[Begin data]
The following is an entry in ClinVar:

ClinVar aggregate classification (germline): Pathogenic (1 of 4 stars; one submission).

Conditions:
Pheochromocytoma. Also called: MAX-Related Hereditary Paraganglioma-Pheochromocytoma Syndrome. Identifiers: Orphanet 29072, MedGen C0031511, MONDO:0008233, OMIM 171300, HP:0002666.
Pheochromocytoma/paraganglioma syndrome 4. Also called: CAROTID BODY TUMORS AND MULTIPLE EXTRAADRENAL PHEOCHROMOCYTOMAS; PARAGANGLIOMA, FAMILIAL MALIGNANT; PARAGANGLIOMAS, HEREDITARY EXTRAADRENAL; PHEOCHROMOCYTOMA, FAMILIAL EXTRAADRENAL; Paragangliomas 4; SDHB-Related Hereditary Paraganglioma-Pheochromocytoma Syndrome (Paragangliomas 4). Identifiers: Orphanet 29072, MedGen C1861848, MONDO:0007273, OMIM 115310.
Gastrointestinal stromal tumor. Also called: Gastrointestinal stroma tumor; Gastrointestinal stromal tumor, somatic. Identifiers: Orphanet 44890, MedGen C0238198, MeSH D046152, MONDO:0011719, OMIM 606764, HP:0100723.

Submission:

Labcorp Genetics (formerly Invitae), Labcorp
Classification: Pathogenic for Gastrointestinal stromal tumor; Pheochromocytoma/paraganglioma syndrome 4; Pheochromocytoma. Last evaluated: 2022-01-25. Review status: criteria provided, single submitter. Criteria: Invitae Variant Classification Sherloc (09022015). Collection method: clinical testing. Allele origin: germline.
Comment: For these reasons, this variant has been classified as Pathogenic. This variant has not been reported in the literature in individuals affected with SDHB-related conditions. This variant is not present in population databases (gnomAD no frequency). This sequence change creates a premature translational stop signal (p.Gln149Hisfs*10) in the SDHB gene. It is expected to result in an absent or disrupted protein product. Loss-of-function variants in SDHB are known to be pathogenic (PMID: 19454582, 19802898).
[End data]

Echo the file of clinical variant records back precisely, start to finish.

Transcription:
The following is an entry in ClinVar:

ClinVar aggregate classification (germline): Pathogenic (1 of 4 stars; one submission).

Conditions:
Pheochromocytoma. Also called: MAX-Related Hereditary Paraganglioma-Pheochromocytoma Syndrome. Identifiers: Orphanet 29072, MedGen C0031511, MONDO:0008233, OMIM 171300, HP:0002666.
Pheochromocytoma/paraganglioma syndrome 4. Also called: CAROTID BODY TUMORS AND MULTIPLE EXTRAADRENAL PHEOCHROMOCYTOMAS; PARAGANGLIOMA, FAMILIAL MALIGNANT; PARAGANGLIOMAS, HEREDITARY EXTRAADRENAL; PHEOCHROMOCYTOMA, FAMILIAL EXTRAADRENAL; Paragangliomas 4; SDHB-Related Hereditary Paraganglioma-Pheochromocytoma Syndrome (Paragangliomas 4). Identifiers: Orphanet 29072, MedGen C1861848, MONDO:0007273, OMIM 115310.
Gastrointestinal stromal tumor. Also called: Gastrointestinal stroma tumor; Gastrointestinal stromal tumor, somatic. Identifiers: Orphanet 44890, MedGen C0238198, MeSH D046152, MONDO:0011719, OMIM 606764, HP:0100723.

Submission:

Labcorp Genetics (formerly Invitae), Labcorp
Classification: Pathogenic for Gastrointestinal stromal tumor; Pheochromocytoma/paraganglioma syndrome 4; Pheochromocytoma. Last evaluated: 2022-01-25. Review status: criteria provided, single submitter. Criteria: Invitae Variant Classification Sherloc (09022015). Collection method: clinical testing. Allele origin: germline.
Comment: For these reasons, this variant has been classified as Pathogenic. This variant has not been reported in the literature in individuals affected with SDHB-related conditions. This variant is not present in population databases (gnomAD no frequency). This sequence change creates a premature translational stop signal (p.Gln149Hisfs*10) in the SDHB gene. It is expected to result in an absent or disrupted protein product. Loss-of-function variants in SDHB are known to be pathogenic (PMID: 19454582, 19802898).